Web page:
This infographic examines the growing phenomenon of self-learning using free online courses. These video lessons may come from recognized institutions of higher learning like Stanford and MIT or startups like Udemy, a platform that enables users to create classes and set their own per-class fees. Is this the future of education?
The standard sea of cubicles is all but forgotten in modern open-plan offices, which ditch walls and barriers to promote collaboration and collegiality. Employees have responded to the distractions open floor plans pose by wearing headphones, bolstering makeshift partitions with books and relocating behind file cabinets to regain their concentration. Are we nearing the end of this communication-fostering workplace layout?
How much should a teacher make? As with all academic questions, the answer is, "It depends."
A recent news item from the Bennington Banner caught our eye, because it so perfectly encapsulated the issues around teachers' pay: "Art Teacher's Salary Sparks Board Debate," it read. Within, we found the usual debate on hiring teachers: should the Bennington, Vermont school board go for an experienced teacher, with numerous accolades and years of specialization, or pick a less senior, much cheaper teacher -- for a potential salary savings of $30,000?
The recession has influenced nearly every fiber of society, but especially the relationship between businesses and their employees. New Harris Interactive research reveals that 57 percent of employed Americans had paid vacation time that they hadn't used before December 31, 2011. These findings come hot on the heels of a Sageworks study that found company profits-per-employee are the highest they've been in 10 years. Have we, as a nation, sworn off vacation to stay employed?
By Emma Bohmke
Meet Kaylyn Messer. Most people know her as an outstanding customer service specialist and MarketRate trainer here at PayScale. But, this year, she cranked up the cool and took over as the coordinator for Bike to Work Month for PayScale. In honor of Bike to Day, let’s get to know the star behind the operation.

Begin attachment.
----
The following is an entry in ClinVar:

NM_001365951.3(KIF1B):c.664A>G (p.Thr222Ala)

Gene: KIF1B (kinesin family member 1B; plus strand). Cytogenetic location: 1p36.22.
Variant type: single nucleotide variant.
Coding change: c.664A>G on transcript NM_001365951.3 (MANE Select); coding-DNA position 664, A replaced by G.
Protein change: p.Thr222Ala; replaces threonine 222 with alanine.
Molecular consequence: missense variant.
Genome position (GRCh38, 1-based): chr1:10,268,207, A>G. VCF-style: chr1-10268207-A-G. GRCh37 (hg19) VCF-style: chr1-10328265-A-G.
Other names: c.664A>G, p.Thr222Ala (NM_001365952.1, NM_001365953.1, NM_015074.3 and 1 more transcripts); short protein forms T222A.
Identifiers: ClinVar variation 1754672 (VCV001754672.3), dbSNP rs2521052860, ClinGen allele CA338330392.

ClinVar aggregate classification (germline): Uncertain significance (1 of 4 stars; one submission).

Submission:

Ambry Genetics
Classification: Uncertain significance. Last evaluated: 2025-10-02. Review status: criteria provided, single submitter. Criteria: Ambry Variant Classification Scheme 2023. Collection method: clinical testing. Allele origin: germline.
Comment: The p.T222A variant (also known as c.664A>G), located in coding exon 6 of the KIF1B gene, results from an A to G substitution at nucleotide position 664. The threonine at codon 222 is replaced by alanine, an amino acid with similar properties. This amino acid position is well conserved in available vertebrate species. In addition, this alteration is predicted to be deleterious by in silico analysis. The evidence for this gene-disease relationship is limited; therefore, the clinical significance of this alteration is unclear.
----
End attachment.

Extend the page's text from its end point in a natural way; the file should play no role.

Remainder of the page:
Feeling burned out? Maybe you're doing too many things at once. For those of you who greeted that news with a resounding, "duh," here's some ammunition to bring to your boss.
Tony Schwartz, author of "Be Excellent at Anything," examined the issue of multitasking for the Harvard Business Review blog. His conclusion: our relentless need to be doing more than one thing at a time is causing us to be less productive.
If you listened to the hype, you'd think that Silicon Valley was the only place to live for tech types. This is partly because every media outlet that covers technology is fully engaged in Facebook IPO Watch 2012, and partly because, yes, there are a lot of tech jobs in the Bay Area. However, this area isn't the only place to live if you want one of these gigs. Heck, it might not even be the best.
Forbes contributors Joel Kotkin and Mark Schill developed a ranking system that measures growth in the tech industry as a whole -- meaning that they looked at internet, data processing, and software jobs, but also included jobs in the STEM sector. (That's science, technology, engineering, and mathematics, for the acronym-averse.) Their findings might surprise you.
Salary and Career News Round Up: Networking Tips for Introverts, Commuter Marriages and New Grads’ Employment Woes
Every Friday we round up the salary trends, career stories and job news that you may have missed during the past week.